An English philosopher Michael Palmer boldly contended that there could be no amount of theological ingenuity to resolve “an irreducible incompatibility between scientific evidence [viz., “the theory of naturally selection that Darwin presents is one of unparalleled barbarity, impersonal and haphazard in form and subject only to the vagaries of environment”] and religious belief [viz., “any notion of an omnipotent, benevolent and purposive deity, of a loving God who cares for his creature but is yet quite prepared to subject them to a life of unremitting brutality and hardship”](Palmer 2012: 10)
According to Palmer, “cruelty cannot accommodate benevolence, at least not on this scale, on the scale of omnipotence, when presumably other options were available to God and the creation of a happier and less barbaric world a real possibility”. (ibid) With scientific evidence in place, he concludes, it is reasonable to ditch theistic case altogether.
Late Australian philosopher John Leslie Mackie explained that the problem of evil “is not a scientific problem that might be solved by further discoveries, nor a practical problem that might be solved by decision or an action”(Mackie 1982 150). The problem of evil arises to those who hold to the traditional theism.
For Mackie, unlike Palmer, there is a possible amount of theological ingenuity to resolve the problem of evil. One of them could be what Mackie called a “[m]uch more interesting” suggestion, namely “things that are evil in themselves may contribute to the goodness of an ‘organic whole’ in which they are found, so that the world as a whole is better as it is, with some evils in it, than it could be if there were no evil.”(153).
Mackie explained that this suggestion could be developed in several ways. He wrote,
It may be supported by an aesthetic analogy, by the fact that contrasts heighten beauty, and that in a musical work, for example, there may occur discords which somehow add to the beauty of the work as a whole. Alternatively, the notion of progress may be used: it may be argued that the best possible organization of the world will be not static but progressive, perhaps with what Kant called an endless progress towards perfection: the gradual overcoming of evil by good is really a finer thing than would be the eternal unchallenged sovereignty of good.(ibid)
This theological ingenuity may not have offered a real solution of the problem (154) but as Mackie concluded,
Since this defence is formally possible, and its principle involves no real abandonment of our ordinary view of the opposition between good and evil, we can concede that the problem of evil does not, after all, show that the central doctrines of theist are logically inconsistent with one another”(154)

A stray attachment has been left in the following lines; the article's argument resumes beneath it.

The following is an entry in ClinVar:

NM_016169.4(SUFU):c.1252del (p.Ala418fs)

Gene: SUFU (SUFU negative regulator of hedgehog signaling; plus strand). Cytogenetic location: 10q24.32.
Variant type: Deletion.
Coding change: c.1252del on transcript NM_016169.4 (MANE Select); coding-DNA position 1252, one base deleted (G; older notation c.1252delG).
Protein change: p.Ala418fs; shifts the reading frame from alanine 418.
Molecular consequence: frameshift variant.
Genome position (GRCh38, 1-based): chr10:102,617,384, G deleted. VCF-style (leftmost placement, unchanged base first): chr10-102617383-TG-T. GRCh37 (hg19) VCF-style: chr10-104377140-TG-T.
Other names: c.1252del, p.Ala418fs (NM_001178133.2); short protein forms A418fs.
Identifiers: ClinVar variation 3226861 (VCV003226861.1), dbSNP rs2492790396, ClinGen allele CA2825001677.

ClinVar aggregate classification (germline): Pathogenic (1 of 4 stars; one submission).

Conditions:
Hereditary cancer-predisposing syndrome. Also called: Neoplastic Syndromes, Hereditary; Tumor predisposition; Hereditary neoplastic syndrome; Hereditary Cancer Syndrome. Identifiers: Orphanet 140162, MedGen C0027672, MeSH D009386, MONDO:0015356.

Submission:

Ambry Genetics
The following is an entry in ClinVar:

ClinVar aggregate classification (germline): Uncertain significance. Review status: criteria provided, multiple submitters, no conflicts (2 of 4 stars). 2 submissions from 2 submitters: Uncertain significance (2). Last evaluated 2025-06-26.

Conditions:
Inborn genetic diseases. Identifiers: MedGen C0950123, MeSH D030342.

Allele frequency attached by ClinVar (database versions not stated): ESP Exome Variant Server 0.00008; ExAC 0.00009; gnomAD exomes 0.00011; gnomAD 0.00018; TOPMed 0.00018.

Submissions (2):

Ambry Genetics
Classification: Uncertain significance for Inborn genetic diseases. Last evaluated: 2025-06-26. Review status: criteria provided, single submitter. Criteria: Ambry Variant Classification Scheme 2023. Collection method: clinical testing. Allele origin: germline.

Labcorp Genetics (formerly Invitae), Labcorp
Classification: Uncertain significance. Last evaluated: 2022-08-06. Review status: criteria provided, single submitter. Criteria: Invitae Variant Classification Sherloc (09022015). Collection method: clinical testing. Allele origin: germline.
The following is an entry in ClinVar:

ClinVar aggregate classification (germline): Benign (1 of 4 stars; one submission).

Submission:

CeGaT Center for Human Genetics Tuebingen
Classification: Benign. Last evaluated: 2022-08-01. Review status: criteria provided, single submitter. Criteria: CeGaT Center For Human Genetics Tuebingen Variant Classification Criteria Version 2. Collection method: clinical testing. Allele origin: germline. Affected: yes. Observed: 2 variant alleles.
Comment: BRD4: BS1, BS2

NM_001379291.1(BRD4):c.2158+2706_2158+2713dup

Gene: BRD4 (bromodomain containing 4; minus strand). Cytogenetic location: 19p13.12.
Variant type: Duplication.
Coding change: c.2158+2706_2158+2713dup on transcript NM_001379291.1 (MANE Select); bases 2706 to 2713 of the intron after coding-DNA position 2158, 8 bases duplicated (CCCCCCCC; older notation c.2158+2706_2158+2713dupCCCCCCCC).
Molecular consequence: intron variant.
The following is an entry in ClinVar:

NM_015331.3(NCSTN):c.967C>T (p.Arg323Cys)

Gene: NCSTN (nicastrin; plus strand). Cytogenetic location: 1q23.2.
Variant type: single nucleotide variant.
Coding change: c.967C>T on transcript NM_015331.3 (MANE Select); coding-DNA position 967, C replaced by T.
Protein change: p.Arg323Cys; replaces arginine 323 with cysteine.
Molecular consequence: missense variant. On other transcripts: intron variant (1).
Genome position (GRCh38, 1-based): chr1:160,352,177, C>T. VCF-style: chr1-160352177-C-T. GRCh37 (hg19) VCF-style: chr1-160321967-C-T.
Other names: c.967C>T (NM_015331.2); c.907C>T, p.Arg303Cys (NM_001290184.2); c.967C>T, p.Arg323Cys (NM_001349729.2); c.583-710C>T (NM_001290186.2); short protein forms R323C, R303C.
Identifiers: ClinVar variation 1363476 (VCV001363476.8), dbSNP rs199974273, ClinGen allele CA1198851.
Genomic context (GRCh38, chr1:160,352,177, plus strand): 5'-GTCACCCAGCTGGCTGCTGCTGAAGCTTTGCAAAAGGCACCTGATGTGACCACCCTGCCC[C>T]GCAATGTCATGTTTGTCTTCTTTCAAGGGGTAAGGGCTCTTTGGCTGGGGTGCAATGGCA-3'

Free will defence is also another “amount of theological ingenuity” that may solve the problem of evil. Even though Mackie believed that all forms of the free will defence fail, he noted that “[i]t is plain that [free will defence] is the only solution of the problem of evil that has any chance of succeeding.”(155).
Contrary to Palmer, Mackie concluded that “[w]e cannot, indeed, take the problem of evil as a conclusive disproof of traditional theism”(176)
A Possible Solution: Reducible Compatibility
I think theist could resolve the compatibility between the scientific evidence and the religious belief that Palmer presented by offering a premise that does not even have to be true nor believed by a theist or an atheist, but simply possibly true, to show that the problem of evil is compatible with religious belief of “an omnipotent, benevolent and purposive deity, of a loving God who cares for his creature”.
Theist could argue that it is possible that “an omnipotent, benevolent and purposive deity, of a loving God who cares for his creature” has good moral reason(s) “to subject them to a life of unremitting brutality and hardship”.
If it is possibly true that God, if exists, has just reason(s) to subject the creatures He cares, then contrary to Palmer, there could be amount of theological ingenuity to resolve the problem of evil. So it is not reasonable to ditch theistic case altogether since the problem of evil is not as convincing as Palmer believe it to be, unless he succeed to show that, God, if exists, can not have any good reason(s) to permit evil.
Mackie, J. L (1982) The Miracle of Theism: Arguments For and Against the Existence of God. Oxford University Press Inc., New York. U. S.
Palmer, Michael (2012) The Atheist’s Primer. The Lutterworth Press. (Uncorrected Proof Copy Review Purposes Only)
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